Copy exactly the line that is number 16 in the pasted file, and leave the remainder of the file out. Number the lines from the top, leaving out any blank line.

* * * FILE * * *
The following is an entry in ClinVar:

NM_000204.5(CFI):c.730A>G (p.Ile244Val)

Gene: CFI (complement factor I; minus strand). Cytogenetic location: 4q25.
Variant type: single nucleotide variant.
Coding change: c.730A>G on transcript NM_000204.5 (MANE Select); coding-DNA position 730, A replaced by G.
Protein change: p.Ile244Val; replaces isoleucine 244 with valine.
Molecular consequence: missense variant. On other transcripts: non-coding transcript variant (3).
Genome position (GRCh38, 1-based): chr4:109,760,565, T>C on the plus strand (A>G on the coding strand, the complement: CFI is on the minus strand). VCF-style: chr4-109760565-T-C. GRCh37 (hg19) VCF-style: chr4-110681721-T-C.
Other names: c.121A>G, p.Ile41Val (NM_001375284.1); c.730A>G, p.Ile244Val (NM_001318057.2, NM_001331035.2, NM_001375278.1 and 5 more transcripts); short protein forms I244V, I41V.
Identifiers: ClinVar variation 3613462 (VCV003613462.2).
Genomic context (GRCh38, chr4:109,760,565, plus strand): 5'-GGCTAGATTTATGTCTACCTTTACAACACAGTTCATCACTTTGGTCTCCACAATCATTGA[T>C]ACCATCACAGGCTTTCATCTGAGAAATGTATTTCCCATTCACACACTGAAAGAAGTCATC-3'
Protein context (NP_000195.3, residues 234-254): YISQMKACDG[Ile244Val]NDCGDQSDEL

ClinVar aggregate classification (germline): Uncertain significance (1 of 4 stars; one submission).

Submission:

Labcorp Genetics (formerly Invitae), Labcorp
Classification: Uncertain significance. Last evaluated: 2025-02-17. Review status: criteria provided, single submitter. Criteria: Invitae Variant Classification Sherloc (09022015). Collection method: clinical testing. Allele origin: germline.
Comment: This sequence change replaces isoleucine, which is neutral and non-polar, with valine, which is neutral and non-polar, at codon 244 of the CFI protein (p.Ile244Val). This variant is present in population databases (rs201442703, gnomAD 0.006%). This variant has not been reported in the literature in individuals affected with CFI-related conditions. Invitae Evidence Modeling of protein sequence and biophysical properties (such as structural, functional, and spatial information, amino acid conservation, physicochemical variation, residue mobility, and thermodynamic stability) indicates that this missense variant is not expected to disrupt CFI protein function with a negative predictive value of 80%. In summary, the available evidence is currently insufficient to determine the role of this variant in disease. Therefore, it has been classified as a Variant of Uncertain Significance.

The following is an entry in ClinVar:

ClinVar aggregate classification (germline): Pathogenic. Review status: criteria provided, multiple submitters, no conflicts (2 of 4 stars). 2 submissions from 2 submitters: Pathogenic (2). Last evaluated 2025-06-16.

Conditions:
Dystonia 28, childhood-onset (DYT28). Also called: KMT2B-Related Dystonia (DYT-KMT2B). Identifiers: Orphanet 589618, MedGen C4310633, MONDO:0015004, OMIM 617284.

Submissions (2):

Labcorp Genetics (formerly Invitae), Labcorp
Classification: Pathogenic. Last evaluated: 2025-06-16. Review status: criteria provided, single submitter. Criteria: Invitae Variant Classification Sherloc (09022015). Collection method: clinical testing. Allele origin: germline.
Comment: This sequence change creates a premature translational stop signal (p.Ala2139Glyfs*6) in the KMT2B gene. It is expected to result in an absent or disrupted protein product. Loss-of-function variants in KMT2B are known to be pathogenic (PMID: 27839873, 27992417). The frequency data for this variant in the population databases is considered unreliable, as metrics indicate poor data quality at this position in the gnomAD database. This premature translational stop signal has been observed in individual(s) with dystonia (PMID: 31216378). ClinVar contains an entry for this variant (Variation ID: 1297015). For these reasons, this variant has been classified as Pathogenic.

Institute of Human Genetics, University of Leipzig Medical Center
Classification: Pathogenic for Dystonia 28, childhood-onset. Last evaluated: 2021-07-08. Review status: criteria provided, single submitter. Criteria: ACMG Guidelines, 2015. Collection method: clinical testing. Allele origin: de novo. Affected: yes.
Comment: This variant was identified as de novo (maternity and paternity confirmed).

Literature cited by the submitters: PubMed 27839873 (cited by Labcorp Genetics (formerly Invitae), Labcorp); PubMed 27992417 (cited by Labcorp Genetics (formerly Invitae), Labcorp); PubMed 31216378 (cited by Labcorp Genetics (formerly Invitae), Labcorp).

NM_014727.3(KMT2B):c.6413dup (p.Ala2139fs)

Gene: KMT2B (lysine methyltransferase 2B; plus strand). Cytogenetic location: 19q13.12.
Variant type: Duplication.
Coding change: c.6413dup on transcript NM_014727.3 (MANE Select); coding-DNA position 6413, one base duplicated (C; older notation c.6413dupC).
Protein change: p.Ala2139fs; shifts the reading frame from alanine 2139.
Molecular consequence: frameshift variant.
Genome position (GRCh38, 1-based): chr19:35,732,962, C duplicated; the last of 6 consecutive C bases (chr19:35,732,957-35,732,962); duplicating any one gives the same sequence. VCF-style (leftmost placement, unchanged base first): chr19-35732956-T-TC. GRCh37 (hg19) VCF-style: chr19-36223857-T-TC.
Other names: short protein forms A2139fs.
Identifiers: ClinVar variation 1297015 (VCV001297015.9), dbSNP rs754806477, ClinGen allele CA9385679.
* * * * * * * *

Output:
Classification: Uncertain significance. Last evaluated: 2025-02-17. Review status: criteria provided, single submitter. Criteria: Invitae Variant Classification Sherloc (09022015). Collection method: clinical testing. Allele origin: germline.